Admitting to the story under the story

This week, I got this short piece published in this online magazine out of Nova Scotia called Understorey. Its own underlying story is that it launched in November 2013 as a project of the Second Story Women’s Centre in Lunenburg, Nova Scotia. They published seven issues on the many facets of motherhood and in 2016 Understorey formed a new partnership with the Alexa McDonough Institute for Women, Gender and Social Justice (AMI) at Mount Saint Vincent University in Halifax. Under an editorial board and editor Katherine Barrett, its mandate has diversified to include a whole range of themes important to Canadian women.

A million stories in one

Initially, the piece I wrote, The Trouble with Margaret, was written way back in 2012 like many of the Salt Spring stories I have written when the experiences I had while living there between 2008 and November 2011 were still really fresh.

The original version of this story referenced many other aspects that this final version omits. I edited it down to 1,500 words from 3,500 in order to meet the callout for stories related to a theme of “Service.”

It’s still hard for me to believe that I chose to take on this part-time, overnight care-giving role that I write about and it’s an episode in my life that was, I’m not afraid to admit, the hardest thing I’ve ever done. Because in addition, sometimes after not sleeping for most of the night, and making Margaret breakfast and dealing with whatever might have happened during the night, I’d have to get ready to go to my other four-day-per-week job at the employment centre by 10 am. I know, if you’re a parent, you’re like, so? What are you saying? What’s weird about that? Well, in an ideal case, at least as a parent, you theoretically end up with engaging adults at the end of it that have brought you some amount of joy. We can only hope. No guarantees!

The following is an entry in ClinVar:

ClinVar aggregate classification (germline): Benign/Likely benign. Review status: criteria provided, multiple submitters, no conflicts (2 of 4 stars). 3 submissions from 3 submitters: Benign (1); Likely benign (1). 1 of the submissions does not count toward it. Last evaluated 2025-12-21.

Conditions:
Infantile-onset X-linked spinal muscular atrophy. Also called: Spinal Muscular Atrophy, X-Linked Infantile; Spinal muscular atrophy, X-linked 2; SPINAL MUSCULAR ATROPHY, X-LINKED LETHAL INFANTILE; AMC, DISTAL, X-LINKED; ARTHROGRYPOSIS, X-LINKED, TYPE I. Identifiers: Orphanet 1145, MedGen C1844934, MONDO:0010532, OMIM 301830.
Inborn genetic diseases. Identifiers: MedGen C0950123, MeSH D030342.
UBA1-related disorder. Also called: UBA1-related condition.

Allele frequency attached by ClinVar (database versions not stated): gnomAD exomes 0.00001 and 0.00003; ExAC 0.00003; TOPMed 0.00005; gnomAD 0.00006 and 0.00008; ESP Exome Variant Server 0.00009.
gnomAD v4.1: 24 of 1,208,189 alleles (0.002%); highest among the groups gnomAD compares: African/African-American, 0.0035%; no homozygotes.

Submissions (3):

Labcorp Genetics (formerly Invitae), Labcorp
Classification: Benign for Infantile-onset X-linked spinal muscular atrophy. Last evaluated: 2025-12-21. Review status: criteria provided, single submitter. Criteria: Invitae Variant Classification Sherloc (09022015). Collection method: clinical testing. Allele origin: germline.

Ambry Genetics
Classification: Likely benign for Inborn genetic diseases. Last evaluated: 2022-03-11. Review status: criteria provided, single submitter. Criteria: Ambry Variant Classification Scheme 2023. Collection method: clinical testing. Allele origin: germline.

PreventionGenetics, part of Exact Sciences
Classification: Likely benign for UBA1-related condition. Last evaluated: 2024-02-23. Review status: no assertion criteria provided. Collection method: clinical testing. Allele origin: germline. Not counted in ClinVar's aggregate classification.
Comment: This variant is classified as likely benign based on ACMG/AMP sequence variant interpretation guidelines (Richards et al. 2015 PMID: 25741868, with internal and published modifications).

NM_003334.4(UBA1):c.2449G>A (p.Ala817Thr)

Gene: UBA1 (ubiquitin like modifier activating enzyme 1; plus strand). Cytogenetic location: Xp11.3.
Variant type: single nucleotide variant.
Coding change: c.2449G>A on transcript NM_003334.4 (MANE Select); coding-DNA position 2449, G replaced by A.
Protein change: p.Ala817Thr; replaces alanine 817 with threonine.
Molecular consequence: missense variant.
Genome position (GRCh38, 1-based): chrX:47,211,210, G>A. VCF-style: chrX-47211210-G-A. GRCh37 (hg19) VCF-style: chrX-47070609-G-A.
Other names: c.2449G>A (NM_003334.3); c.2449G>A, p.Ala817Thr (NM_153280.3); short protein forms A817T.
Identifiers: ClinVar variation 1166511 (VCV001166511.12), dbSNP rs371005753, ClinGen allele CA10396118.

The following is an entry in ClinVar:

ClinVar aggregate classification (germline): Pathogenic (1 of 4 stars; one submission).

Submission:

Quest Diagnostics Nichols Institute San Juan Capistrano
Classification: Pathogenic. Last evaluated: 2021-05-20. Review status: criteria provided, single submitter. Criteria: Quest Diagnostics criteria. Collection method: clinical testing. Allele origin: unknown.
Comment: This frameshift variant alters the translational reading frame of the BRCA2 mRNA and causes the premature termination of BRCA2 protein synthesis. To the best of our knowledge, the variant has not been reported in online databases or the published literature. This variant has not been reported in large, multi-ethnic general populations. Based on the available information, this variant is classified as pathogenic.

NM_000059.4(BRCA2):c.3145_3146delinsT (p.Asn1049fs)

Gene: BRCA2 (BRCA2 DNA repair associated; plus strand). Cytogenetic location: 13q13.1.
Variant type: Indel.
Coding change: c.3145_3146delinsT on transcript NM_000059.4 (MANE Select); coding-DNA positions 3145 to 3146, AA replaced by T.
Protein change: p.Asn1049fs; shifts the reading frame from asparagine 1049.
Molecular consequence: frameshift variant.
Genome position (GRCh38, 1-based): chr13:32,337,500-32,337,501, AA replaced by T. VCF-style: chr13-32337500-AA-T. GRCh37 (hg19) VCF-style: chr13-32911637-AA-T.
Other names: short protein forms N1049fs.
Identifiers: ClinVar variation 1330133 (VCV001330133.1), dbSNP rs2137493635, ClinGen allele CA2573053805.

When I re-read the story, I think, I’m not being honest. I haven’t described any of my own really negative feelings about what it was like to be on that overnight duty. The story doesn’t really tap into that aspect at all. But that’s the thing about stories. As the writer, you get to mold them. I could write ten stories about this experience, each one different which could be an interesting exercise, actually. And so, it’s true that stories are never really done. As soon as they are printed, many writers’ obsessive and doubting selves want to start all over again because they see what’s on the page and they also see everything that has been omitted.

The most predictable relationship in life

But there are only so many days in a lifetime. Other stories are calling out to be wrestled to the page. And that reality emphasizes, yet again, that the most important and predictable relationship — the most intimate, the most vivid and long-lasting and yes, ultimately the most satisfying — is the one between the writer, their thoughts and the blank page. It just has to be that way.